The adoption of building information modeling in North American construction industry has increased from 28 percent in 2007 to 71 percent in 2012, according to research by McGraw Hill.
BIM is a digital representation of a planned building’s physical and functional characteristics. Using BIM allows architects, engineers, contractors and other construction professionals involved in the project to predict and model many of a building’s future attributes including its environmental footprint and lifecycle costs.
Some 74 percent of contractors in North America now use BIM, surpassing the proportion of architects, which stands at 70 percent, according to The Business Value of BIM in North America. Some 67 percent of engineers in North America use BIM, the report says.
The western US is the North American region with the highest rate of BIM adoption, with 77 percent of construction professionals using BIM in that area, but regional differences are narrowing. Adoption in the Northeastern US has jumped from 38 percent in 2009 to 66 percent 2012.
About 90 percent of large and medium-to-large organizations are engaged with BIM compared to less 49 percent of small ones, the report says.
Some 62 percent of all BIM users see a positive return on investment from the technology, although this is not even across firm types or firms’ engagement level with the technology. Some 74 percent of contractors see a positive return on investment compared to only 37 percent of engineers, the report says.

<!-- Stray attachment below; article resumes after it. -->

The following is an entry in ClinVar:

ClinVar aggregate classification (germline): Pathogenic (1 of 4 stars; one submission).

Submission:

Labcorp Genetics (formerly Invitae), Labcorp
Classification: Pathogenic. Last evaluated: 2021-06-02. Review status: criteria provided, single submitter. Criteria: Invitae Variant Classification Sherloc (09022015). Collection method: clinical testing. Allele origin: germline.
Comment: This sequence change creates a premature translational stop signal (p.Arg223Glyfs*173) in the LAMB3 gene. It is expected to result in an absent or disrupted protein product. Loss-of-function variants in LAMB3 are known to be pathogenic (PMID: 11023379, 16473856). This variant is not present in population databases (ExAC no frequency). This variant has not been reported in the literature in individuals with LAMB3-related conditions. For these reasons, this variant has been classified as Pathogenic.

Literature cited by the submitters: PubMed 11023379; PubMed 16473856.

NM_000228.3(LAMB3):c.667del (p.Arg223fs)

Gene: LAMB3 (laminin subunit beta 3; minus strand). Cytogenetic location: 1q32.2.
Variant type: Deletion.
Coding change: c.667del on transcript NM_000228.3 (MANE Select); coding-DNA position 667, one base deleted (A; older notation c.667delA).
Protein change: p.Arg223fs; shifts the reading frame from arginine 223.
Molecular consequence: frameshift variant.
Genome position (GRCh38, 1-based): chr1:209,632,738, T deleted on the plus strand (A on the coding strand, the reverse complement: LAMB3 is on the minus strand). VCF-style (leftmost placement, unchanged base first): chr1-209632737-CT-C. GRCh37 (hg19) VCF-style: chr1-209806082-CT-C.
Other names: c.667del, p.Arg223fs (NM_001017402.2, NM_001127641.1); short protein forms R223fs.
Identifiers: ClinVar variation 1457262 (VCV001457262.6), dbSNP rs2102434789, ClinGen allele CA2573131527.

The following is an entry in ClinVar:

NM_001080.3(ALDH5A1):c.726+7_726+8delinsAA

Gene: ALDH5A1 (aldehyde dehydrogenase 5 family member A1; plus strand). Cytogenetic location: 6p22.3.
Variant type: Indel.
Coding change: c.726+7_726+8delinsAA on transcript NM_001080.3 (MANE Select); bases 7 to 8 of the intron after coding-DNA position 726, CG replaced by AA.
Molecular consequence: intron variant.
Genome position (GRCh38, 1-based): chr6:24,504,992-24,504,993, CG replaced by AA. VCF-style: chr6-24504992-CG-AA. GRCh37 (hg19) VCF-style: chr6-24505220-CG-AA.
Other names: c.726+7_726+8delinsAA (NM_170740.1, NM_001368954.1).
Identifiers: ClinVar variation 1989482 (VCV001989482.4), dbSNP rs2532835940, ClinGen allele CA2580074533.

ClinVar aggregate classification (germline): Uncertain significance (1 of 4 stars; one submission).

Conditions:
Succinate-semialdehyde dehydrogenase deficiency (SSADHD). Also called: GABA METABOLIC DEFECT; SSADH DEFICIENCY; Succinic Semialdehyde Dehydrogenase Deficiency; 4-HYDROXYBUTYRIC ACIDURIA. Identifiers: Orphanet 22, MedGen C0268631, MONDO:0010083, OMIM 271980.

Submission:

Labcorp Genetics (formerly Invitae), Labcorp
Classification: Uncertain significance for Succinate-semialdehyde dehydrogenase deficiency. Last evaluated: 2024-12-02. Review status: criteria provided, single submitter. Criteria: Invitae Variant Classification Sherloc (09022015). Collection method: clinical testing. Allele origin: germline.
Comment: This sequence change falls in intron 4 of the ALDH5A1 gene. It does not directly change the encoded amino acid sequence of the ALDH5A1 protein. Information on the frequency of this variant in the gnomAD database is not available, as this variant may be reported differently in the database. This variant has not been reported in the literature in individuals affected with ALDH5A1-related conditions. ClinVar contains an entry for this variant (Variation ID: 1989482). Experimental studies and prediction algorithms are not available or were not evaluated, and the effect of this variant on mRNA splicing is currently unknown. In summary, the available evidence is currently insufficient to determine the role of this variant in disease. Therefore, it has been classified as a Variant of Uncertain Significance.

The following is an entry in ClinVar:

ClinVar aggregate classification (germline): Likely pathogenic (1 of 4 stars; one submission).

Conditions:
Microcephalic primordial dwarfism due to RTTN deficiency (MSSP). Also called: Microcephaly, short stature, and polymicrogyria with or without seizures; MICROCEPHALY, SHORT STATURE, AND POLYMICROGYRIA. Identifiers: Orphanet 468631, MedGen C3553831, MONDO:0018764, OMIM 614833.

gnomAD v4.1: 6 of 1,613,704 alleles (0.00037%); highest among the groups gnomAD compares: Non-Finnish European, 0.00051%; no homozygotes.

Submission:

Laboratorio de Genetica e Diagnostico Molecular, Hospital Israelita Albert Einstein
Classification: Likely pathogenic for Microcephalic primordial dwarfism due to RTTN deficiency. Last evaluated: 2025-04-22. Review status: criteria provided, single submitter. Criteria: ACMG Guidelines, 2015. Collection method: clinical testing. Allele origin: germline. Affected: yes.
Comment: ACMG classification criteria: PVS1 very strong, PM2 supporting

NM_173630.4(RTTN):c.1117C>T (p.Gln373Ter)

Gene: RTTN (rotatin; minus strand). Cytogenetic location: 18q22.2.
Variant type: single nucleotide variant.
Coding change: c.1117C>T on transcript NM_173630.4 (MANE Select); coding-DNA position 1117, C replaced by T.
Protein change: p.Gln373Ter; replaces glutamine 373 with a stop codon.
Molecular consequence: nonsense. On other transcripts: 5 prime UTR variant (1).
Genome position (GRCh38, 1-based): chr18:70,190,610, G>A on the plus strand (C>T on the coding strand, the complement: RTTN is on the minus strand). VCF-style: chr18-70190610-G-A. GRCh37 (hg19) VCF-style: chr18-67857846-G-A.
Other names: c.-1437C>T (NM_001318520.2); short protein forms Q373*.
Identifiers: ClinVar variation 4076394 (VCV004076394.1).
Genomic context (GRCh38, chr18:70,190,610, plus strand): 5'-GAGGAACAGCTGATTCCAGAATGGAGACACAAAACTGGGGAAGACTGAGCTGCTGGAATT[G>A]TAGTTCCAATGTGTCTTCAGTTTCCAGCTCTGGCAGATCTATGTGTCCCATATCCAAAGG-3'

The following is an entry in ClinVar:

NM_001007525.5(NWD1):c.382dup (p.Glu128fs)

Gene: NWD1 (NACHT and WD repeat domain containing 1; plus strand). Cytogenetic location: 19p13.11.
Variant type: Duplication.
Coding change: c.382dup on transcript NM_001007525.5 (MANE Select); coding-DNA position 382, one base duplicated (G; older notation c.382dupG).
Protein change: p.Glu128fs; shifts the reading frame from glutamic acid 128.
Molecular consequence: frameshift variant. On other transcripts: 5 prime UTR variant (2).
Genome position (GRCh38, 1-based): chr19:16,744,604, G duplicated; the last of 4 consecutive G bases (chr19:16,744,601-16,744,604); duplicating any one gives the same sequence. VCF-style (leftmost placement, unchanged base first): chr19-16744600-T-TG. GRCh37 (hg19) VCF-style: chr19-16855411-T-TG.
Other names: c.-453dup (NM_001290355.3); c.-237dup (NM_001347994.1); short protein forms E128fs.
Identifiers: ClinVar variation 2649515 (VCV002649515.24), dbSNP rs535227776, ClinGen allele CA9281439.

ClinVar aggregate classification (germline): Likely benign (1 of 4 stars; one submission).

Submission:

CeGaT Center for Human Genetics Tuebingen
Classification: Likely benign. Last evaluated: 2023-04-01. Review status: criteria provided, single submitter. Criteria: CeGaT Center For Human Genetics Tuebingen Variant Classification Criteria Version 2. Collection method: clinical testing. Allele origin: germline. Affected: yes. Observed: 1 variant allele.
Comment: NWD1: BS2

The report recommends that architects using BIM should focus on the longer-term benefits of using BIM such as productivity and repeat business. This will help architects improve their return on investment, the report says.
Engineers should demand content from manufacturers that is more searchable in a bid to improve their productivity and reduce their investment costs, the report says.
According to a report released last year by Pike Research the market for BIM services reached $1.8 billion in 2012 and will reach almost $6.5 billion in 2020. Growth in the early years of Pike Research’s forecast period will be relatively higher in the leading regions of Western Europe, Asia Pacific and North America. In the regions that lag behind, higher growth rate won’t be seen another four to five years.
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